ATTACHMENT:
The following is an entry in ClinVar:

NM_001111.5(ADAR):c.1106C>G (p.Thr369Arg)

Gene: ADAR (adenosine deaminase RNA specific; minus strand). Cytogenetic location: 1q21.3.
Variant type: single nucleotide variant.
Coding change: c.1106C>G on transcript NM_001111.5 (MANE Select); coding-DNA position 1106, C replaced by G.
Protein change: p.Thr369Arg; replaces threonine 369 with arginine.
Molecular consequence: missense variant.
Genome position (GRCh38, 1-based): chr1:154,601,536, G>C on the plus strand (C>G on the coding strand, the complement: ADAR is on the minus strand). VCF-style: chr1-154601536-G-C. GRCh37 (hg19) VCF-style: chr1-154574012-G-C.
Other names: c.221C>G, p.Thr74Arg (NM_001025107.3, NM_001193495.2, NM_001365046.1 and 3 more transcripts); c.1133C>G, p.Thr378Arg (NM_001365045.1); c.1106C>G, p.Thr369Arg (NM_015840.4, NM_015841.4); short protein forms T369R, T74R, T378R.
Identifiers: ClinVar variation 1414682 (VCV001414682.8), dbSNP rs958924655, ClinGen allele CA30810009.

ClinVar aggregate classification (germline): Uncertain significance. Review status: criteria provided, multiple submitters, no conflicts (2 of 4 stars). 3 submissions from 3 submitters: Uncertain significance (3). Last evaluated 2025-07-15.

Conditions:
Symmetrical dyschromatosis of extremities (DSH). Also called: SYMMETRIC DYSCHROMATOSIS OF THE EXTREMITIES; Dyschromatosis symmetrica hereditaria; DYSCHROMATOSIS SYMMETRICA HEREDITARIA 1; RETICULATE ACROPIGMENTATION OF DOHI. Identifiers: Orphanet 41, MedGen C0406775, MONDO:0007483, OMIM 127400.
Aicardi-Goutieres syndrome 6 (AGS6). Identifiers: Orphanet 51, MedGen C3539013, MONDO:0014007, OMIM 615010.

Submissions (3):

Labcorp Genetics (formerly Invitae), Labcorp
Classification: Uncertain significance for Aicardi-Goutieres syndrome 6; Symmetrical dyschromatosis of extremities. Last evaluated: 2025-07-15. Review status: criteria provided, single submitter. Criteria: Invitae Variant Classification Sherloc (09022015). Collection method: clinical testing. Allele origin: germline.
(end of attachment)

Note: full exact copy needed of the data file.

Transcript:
The following is an entry in ClinVar:

NM_001111.5(ADAR):c.1106C>G (p.Thr369Arg)

Gene: ADAR (adenosine deaminase RNA specific; minus strand). Cytogenetic location: 1q21.3.
Variant type: single nucleotide variant.
Coding change: c.1106C>G on transcript NM_001111.5 (MANE Select); coding-DNA position 1106, C replaced by G.
Protein change: p.Thr369Arg; replaces threonine 369 with arginine.
Molecular consequence: missense variant.
Genome position (GRCh38, 1-based): chr1:154,601,536, G>C on the plus strand (C>G on the coding strand, the complement: ADAR is on the minus strand). VCF-style: chr1-154601536-G-C. GRCh37 (hg19) VCF-style: chr1-154574012-G-C.
Other names: c.221C>G, p.Thr74Arg (NM_001025107.3, NM_001193495.2, NM_001365046.1 and 3 more transcripts); c.1133C>G, p.Thr378Arg (NM_001365045.1); c.1106C>G, p.Thr369Arg (NM_015840.4, NM_015841.4); short protein forms T369R, T74R, T378R.
Identifiers: ClinVar variation 1414682 (VCV001414682.8), dbSNP rs958924655, ClinGen allele CA30810009.

ClinVar aggregate classification (germline): Uncertain significance. Review status: criteria provided, multiple submitters, no conflicts (2 of 4 stars). 3 submissions from 3 submitters: Uncertain significance (3). Last evaluated 2025-07-15.

Conditions:
Symmetrical dyschromatosis of extremities (DSH). Also called: SYMMETRIC DYSCHROMATOSIS OF THE EXTREMITIES; Dyschromatosis symmetrica hereditaria; DYSCHROMATOSIS SYMMETRICA HEREDITARIA 1; RETICULATE ACROPIGMENTATION OF DOHI. Identifiers: Orphanet 41, MedGen C0406775, MONDO:0007483, OMIM 127400.
Aicardi-Goutieres syndrome 6 (AGS6). Identifiers: Orphanet 51, MedGen C3539013, MONDO:0014007, OMIM 615010.

Submissions (3):

Labcorp Genetics (formerly Invitae), Labcorp
Classification: Uncertain significance for Aicardi-Goutieres syndrome 6; Symmetrical dyschromatosis of extremities. Last evaluated: 2025-07-15. Review status: criteria provided, single submitter. Criteria: Invitae Variant Classification Sherloc (09022015). Collection method: clinical testing. Allele origin: germline.